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    @SoReVeXXeD I find it hard to follow your comments here. But there is most definitely nothing physically impossible about the way this braze broke. As said in the answer, the spacers would amplify any down-impact into a strong torque. All that without any suspension or compliance in the system, that means even a normally harmless pothole impact with only the battery as load can easily exceed the rated strength of the braze. Jul 25 at 16:07
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    I do find it overcautious though to suggest the frame is scrap now. Definitely consult a frame builder. This is a spot that, absent a luggage rack, is mostly loaded in straight-line compression, it's the rear end, and it's not a super-light road bike frame, so it should absolutely be possible to repair it in a way that's still at least safely usable as a city bike. Jul 25 at 16:15
  • 1
    Torque = radius × force. The force was 9 lb, but the radius was increased by the standoffs, resulting in torque beyond what the braze-on was designed for.
    – Adam Rice
    Jul 25 at 16:53
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    @Weiwen Ng Most definitely a torque. The pivot point would be the frame tube’s wall. With a single sided joint like this, it’s definitely a rotational force.
    – MaplePanda
    Jul 25 at 18:36
4

You've bought it this year! In that case it is surely still covered by warranty, even though you've bought it from a third person. Contact the dealer and let them have a look before undertaking any attempt on repair.

2
  • I'm happy to hear that, and am attempting my best affectation of cautious optimism as I consider the approach most likely to result in their corroborating your glad tidings. Cheers.
    – SoReVeXXeD
    Jul 25 at 7:45
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    My experience in the US is that sometimes (often?) the warranty is limited to the original owner. Haro's website says: LIMITED LIFETIME WARRANTY-FRAMES AND FORKS Provided you are the original owner, your frame and fork are both warrantied against non-conforming issues related to material or workmanship for life, beginning from date of purchase. This lifetime warranty does not apply to paint and finish or any parts attached to the bicycle including, but not limited to drive train components, brakes, seats, seat posts, handlebars, stems or wheels and their components. ...
    – Armand
    Jul 25 at 21:07
0

It is weldable, but it will probably be expensive because not too many companies are experienced in welding Aluminum. Another option would be to place something strong around the damaged part, like the cast for a broken limb. I would just keep riding it if I couldn't fix it.

The issue is almost certainly caused by vibrations. The rack was certified for a higher weight, but it was not the rack that broke. Two things that make the situation much worse in your case are that there is a little cantilever arm there, which increases the stress, and shock loads from the battery pack. It looks like you have already bought a new rack, I would also try to mount the batteries on shock-absorbers. A simple rubber ring of 1 to 2 cm high will do just fine.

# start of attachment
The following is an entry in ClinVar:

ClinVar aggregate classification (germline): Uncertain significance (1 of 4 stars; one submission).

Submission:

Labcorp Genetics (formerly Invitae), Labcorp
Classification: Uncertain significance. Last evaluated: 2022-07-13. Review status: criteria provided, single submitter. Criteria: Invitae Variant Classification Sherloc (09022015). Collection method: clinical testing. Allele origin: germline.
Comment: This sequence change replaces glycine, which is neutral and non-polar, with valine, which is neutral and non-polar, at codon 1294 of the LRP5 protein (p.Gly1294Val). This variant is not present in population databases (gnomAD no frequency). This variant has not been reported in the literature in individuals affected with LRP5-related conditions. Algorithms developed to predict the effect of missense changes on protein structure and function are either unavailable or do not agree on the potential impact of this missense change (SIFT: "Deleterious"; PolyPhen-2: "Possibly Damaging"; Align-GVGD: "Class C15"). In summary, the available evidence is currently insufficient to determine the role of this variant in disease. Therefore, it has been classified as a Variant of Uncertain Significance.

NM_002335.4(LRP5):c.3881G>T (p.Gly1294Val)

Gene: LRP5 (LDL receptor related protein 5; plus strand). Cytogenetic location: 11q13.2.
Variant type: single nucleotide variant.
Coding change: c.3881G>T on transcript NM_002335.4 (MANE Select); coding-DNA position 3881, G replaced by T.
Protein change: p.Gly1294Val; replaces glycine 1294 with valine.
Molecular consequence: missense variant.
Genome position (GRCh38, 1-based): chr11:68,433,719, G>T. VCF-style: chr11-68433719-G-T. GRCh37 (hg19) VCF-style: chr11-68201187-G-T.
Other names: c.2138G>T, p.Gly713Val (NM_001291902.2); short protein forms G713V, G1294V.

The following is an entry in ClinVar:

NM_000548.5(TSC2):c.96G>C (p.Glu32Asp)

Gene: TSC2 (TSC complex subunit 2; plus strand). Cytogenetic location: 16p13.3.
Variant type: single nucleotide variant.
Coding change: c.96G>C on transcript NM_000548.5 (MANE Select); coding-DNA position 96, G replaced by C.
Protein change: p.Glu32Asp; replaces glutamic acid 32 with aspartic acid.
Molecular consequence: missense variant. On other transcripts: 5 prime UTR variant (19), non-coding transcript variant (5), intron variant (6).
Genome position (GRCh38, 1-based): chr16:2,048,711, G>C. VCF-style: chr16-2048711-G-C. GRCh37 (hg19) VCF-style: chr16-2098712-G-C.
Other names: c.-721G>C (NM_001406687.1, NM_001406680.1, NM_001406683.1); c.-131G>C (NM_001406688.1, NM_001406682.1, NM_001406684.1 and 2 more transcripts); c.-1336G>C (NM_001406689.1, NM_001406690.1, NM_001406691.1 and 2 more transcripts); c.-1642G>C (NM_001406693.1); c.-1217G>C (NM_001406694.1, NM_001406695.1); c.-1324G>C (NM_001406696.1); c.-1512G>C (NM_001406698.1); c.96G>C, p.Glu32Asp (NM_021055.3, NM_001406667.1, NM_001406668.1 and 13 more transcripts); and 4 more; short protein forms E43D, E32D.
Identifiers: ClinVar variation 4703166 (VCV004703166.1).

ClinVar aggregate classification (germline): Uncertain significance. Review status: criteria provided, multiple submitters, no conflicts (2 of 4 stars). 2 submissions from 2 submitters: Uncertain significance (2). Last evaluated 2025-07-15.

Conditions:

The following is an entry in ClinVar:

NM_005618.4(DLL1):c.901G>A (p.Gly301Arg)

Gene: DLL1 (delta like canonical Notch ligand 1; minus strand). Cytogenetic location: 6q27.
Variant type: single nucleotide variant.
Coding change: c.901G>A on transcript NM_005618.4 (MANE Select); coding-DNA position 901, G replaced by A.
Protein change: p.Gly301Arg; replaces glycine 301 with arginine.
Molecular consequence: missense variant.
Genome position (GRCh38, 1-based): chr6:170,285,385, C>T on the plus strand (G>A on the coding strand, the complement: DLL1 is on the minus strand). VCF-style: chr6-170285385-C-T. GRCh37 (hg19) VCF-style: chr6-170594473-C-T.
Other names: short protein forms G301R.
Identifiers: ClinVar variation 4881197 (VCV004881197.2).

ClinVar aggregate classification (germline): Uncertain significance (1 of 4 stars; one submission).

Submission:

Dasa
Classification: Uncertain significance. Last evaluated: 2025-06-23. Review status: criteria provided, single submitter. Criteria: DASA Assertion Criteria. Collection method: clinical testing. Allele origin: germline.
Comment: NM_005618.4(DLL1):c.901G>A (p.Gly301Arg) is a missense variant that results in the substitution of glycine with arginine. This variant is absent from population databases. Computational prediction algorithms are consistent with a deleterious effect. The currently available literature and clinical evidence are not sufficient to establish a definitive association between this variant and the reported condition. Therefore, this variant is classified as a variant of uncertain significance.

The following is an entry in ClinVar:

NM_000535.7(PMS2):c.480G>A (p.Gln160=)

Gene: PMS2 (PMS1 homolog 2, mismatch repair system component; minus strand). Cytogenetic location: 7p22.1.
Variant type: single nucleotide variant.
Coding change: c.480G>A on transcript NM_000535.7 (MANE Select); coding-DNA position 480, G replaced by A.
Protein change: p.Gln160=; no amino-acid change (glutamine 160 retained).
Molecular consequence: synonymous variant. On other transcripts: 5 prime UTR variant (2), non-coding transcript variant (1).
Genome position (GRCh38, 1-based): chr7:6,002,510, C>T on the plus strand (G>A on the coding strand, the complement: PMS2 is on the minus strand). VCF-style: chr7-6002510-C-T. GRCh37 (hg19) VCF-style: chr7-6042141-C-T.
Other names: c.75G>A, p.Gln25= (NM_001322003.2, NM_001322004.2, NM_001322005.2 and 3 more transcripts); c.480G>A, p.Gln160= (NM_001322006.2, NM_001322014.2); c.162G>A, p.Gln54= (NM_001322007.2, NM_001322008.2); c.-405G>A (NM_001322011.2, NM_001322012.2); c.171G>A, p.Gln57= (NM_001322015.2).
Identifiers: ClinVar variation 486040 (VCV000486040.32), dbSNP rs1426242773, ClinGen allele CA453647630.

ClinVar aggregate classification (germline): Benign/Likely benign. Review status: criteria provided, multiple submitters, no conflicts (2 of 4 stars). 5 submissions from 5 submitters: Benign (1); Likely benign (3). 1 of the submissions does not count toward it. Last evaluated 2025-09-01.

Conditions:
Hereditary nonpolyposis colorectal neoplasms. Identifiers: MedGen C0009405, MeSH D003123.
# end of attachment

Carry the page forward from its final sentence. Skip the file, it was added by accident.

The reasons why I think this is not very dangerous:

  1. The damage is at the rear wheel. Failure would probably not cause you to fall.
  2. The stress level should not be very high in this part, there is little bending.
  3. The hole is at a favorable location on the tube, stresses are highest at the top and bottom.
  4. This part has compressive stress, little cracks at the ragged edge will not open and grow.
  5. Fatigue cracks in aluminum grow very slowly. Sudden breaking is unlikely, if you are worried you can inspect it weekly or monthly.
0

This might be repairable, if a technique used on airplanes works on bikes.

To begin with, I just want to emphasize that I don't have any particular experience with bicycle repair, so I might be wrong. However, I do have some training in aircraft maintenance and repair - and in aircraft, if there is a significant dent, crack, or hole in the airplane's aluminum skin, there was often a procedure used to repair it that involved cutting a hole around the crack or dent, and then welding or riveting a patch over the hole and extending a certain distance past its edges in all directions. For instance (making up numbers), if you have a 1cm hole, you might be able to weld a patch that's 5cm across such that the patch extends 2cm past the edges of the hole.

Here's a Wikihow article demonstrating this repair procedure, though obviously any real aircraft maintenance should be conducted in accordance with the Aircraft Maintenance Manual for that variety of aircraft rather than a random wiki page: https://www.wikihow.com/Repair-Minor-Aircraft-Skin-Damage

It seems plausible to me that a similar repair might be possible on a bicycle.

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  • 1
    I don't think that would work; relative to the size of the frame, this is a much larger hole than you'd usually find on aeroplanes. (Also no more knowledge than you.)
    – wizzwizz4
    Jul 26 at 17:18
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    As stated, the hole is huge compared to the size of the tube. A repair like the one mentioned would basically consist of cutting that frame tube out and replacing it. Also, bike frames are heat treated while plane skin isn’t (i believe), so you’d need to re-heat treat after welding.
    – MaplePanda
    Jul 26 at 17:30